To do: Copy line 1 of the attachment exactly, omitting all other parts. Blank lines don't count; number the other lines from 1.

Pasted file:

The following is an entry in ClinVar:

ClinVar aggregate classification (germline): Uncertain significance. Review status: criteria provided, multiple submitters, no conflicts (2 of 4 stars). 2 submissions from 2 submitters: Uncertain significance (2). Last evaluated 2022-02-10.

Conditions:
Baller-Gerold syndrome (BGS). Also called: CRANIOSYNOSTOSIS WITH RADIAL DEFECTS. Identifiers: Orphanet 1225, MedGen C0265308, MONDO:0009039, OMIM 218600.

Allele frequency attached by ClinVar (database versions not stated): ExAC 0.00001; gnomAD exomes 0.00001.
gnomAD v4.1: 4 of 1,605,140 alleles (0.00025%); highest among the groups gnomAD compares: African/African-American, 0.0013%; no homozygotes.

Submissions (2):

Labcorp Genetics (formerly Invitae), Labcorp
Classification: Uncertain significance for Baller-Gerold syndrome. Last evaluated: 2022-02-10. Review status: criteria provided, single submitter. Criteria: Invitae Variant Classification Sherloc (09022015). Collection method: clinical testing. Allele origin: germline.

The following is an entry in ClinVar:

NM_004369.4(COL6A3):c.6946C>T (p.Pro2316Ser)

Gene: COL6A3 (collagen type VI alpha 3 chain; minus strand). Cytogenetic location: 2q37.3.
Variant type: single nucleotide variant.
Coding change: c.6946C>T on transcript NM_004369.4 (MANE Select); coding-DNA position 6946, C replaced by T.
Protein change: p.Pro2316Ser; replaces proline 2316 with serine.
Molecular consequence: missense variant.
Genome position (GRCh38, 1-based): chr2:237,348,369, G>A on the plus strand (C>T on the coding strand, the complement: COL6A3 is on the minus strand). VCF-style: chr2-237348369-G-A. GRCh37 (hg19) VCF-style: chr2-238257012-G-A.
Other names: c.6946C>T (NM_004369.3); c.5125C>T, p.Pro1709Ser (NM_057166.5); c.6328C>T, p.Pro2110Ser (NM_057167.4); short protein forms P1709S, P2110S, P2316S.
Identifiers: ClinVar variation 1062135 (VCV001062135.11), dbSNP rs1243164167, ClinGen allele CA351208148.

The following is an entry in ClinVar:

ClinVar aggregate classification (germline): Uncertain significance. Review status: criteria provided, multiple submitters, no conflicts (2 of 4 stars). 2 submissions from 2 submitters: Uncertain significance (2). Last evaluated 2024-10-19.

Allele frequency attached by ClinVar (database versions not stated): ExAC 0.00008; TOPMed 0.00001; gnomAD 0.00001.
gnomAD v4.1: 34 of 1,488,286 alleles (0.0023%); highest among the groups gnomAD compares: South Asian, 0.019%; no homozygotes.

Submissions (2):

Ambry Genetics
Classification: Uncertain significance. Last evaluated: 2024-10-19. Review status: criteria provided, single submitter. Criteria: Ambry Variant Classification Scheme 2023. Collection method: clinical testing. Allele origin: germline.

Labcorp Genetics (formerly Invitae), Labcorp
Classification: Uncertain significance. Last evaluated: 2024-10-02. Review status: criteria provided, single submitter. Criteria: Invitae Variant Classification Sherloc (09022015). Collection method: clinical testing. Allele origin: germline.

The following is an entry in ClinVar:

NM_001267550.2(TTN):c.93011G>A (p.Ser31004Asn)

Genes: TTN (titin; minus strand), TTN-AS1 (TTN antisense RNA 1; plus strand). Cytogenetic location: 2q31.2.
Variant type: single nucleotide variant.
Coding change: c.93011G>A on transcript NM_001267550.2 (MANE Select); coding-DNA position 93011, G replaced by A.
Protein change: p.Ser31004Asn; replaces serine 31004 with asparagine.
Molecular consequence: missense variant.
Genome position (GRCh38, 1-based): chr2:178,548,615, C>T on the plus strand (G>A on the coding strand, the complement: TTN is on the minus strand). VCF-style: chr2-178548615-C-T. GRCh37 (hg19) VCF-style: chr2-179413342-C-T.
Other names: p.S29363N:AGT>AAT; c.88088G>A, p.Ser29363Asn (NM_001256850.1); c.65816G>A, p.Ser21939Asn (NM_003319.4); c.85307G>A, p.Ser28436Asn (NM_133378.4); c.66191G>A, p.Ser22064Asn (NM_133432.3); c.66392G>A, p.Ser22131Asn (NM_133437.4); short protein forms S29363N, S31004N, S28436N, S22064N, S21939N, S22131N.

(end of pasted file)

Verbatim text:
The following is an entry in ClinVar: